People struggling with Bulimia maintain their weight through purging. This may be done by vomiting, the use of laxatives, or excessive exercise. People who are driven to exercise more than an hour a day or who cannot tolerate the idea of missing a day of exercise may be struggling with an eating disorder.

If you are very concerned, I would suggest you have your daughter evaluated by an eating disorders professional. I recommend that you not focus on her body size or weight. Rather, let her know you love and support her and are concerned about her eating habits. Avoid blaming her as she may be struggling. Resist saying things like “you just need to eat” or “if you don’t exercise one day it won’t hurt you”.

There are lots of resources available for people who have loved ones struggling with this disease, such as The Alliance for Eating Disorders and NEDA (the National Eating Disorder Alliance). While your daughter may just be a typical teenager, it may be a very good idea to have her talk to an experienced eating disorders professional.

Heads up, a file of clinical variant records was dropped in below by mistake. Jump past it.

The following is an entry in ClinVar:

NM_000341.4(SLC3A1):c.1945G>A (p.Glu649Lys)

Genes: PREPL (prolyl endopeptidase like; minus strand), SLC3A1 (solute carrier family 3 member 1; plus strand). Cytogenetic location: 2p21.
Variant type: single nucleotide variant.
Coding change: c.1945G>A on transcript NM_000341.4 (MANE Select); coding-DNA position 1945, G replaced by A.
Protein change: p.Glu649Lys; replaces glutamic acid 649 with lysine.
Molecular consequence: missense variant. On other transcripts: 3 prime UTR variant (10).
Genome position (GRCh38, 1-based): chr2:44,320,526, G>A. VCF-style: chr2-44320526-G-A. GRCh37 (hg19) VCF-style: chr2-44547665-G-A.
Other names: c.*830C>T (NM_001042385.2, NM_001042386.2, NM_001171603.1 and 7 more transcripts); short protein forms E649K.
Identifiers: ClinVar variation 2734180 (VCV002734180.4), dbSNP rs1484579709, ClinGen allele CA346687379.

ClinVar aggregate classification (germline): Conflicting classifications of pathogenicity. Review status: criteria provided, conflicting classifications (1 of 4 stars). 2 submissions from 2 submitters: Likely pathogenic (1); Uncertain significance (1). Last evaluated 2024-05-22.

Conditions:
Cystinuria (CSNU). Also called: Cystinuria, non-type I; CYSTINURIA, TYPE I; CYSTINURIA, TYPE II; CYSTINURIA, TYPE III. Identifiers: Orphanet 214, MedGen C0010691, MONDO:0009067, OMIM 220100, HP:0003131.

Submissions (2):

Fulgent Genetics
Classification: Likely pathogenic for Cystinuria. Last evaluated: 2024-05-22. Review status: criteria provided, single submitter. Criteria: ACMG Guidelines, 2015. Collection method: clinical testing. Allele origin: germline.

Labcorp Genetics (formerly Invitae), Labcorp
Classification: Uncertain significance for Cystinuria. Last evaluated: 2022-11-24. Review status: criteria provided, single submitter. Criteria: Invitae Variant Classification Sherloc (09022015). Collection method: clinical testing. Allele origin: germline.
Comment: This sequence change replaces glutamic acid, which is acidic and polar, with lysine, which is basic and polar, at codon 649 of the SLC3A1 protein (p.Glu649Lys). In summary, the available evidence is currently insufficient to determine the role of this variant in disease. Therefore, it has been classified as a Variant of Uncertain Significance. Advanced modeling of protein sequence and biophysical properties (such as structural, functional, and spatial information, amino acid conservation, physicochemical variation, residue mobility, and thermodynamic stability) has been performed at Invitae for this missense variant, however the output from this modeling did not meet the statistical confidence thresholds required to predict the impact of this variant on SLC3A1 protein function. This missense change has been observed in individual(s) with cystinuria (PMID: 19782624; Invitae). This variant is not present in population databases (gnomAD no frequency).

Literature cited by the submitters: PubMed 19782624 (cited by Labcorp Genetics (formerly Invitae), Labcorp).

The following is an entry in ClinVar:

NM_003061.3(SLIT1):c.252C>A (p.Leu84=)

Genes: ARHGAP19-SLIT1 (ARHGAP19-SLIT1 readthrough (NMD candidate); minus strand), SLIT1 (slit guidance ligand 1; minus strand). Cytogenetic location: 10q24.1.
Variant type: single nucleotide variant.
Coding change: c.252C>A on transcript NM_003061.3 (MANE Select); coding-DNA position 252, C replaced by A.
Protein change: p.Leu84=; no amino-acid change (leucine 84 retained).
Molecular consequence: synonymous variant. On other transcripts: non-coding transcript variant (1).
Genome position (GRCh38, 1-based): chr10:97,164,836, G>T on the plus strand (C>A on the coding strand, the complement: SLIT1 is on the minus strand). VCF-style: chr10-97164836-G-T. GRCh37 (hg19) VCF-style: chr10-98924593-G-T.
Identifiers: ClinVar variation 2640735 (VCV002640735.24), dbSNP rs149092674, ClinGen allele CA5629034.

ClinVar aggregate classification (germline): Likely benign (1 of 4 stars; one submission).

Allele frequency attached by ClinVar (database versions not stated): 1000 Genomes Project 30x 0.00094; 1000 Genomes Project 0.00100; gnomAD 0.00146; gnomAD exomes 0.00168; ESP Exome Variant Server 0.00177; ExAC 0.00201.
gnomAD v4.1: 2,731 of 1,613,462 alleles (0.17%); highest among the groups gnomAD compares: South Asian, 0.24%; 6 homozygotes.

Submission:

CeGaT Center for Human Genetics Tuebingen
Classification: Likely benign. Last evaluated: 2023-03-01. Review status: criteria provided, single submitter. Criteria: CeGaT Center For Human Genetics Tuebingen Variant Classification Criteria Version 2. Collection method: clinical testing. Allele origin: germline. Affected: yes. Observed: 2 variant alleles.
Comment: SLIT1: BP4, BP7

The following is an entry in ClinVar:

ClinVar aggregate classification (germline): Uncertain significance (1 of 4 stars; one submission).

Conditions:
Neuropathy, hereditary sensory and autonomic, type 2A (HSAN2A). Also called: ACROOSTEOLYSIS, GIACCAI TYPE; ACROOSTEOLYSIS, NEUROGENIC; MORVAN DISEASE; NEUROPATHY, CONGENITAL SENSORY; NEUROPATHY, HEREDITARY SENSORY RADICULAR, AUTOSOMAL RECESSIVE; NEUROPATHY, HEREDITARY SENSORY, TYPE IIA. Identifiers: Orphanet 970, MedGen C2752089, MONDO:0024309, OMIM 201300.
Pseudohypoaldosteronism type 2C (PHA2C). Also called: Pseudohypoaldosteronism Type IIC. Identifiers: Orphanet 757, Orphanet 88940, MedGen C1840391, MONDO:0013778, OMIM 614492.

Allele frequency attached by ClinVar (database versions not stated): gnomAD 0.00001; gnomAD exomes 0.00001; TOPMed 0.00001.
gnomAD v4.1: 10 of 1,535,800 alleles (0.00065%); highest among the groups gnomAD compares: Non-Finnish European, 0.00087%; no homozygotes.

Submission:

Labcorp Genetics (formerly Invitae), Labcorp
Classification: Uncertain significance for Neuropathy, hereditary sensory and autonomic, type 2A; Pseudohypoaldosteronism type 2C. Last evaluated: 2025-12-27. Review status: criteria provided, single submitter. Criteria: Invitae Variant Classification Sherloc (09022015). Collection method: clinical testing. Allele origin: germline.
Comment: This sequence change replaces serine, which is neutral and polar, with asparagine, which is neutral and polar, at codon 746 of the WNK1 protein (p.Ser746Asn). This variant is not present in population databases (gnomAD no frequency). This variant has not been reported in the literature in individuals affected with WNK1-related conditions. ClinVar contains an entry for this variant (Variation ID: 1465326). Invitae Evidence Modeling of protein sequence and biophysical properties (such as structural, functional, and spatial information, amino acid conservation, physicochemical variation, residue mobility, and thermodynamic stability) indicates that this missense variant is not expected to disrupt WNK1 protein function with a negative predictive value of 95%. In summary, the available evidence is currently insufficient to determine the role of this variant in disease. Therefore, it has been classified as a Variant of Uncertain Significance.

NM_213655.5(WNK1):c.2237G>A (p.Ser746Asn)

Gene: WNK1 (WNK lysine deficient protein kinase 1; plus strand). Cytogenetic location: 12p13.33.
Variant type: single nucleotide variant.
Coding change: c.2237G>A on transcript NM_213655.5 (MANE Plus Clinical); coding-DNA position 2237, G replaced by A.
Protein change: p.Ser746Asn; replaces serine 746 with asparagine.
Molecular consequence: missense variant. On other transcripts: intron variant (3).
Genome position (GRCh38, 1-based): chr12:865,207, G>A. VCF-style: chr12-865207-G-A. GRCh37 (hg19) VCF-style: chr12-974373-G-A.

Email of the Month

We would like to thank Ron E. for the following email:

12 Steps For Self Care

1. If it feels wrong, don’t do it.
2. Say “exactly” what you mean.
3. Don’t be a people pleaser.
4. Trust your instincts.
5. Never speak bad about yourself.
6. Never give up on your dreams.
7. Don’t be afraid to say “No”.
8. Don’t be afraid to say “Yes”.
9. Be kind to yourself.
10. Let go of what you can’t control.
11. Stay away from drama and negativity.
12. Love.

Please continue to send us your comments, questions, and favorite emails for our e-Letter.

Till August…

The information provided in this electronic newsletter is not a substitute for professional treatment. It is the opinions of the writers and is provided solely for educational purposes. For mental health care, seek a qualified professional.

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If you find this information interesting or helpful, please forward this e-Letter to your contacts and friends.

Copyright © 2014 by Joel I. Kimmel, Ph.D., P.A. and Associates.